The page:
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Police call for tip-offs on guns to prevent Paris-style terror attacks

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British police are urging members of the public to call them if they know anyone with illegal guns, in a bid to prevent terror attacks like the one in Paris a year ago.
Gunmen and suicide bombers killed 130 people and left hundreds wounded in coordinated attacks in November last year, when they targeted a concert, a major sporting stadium, restaurants and bars, almost simultaneously.
Now police in Britain are asking for members of the public to call them and tip them off if they know of any illegal firearms in circulation.
Officers believe taking illegal guns off the streets could prevent a “marauding” style terror attack like that in the French capital.
Gun crime is on the increase in London and other major cities across the country, sparking fears that illegal guns could change hands from street gangs to extremists.
Lynne Owens, director general of the National Crime Agency, which was set up to combat serious and organised crime, said the calls were now being made to “lessen the harm to our communities and to prevent the possibility of a marauding terrorist attack in the UK.”
She added that while illegal firearms were mainly used by criminals for protection or to target other criminals, that “we must be clear that one gun in the wrong hands in a public space is all it takes to cause devastation”.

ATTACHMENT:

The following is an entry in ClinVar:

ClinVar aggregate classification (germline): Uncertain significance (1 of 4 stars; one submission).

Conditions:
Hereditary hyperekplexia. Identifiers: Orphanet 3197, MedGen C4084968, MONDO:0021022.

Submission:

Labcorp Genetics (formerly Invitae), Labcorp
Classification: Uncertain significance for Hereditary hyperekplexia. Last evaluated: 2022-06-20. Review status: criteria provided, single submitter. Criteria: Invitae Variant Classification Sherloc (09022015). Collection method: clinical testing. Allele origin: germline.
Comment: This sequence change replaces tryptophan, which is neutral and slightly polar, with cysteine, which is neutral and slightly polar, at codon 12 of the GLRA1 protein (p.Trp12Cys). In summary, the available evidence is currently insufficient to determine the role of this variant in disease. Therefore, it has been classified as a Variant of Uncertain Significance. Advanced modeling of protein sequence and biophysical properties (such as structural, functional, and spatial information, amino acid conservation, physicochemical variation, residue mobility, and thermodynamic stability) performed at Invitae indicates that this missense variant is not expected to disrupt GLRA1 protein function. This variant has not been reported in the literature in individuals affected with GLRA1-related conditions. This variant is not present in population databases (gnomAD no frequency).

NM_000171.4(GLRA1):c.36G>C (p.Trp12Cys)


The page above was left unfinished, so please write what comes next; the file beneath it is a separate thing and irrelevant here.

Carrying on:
The stark warning comes as most major cities across Europe remain on heightened states of alert, with most analysts believing it is only a question of when, rather than if, the next terror attack takes place.
The official threat level in Britain is currently “severe,” meaning that a new terror attack is thought to be highly probable.
Specialist counter terrorism officers say they have prevented a dozen plots to attack Britain in the last three years.
Officers are fearful that illegal firearms are flooding into Britain from parts of eastern Europe, particularly the Balkan regions.
While automatic weapons, which have the potential to cause most damage, have previously been hard for criminals to lay their hands on, there has been an influx in the numbers of Baikal pistols and converted weapons coming in from eastern Europe.
Head of National Counter Terrorism Policing, Mark Rowley, said while the availability of illegal guns in Britain remained low compared with other countries, there was no room for complacency.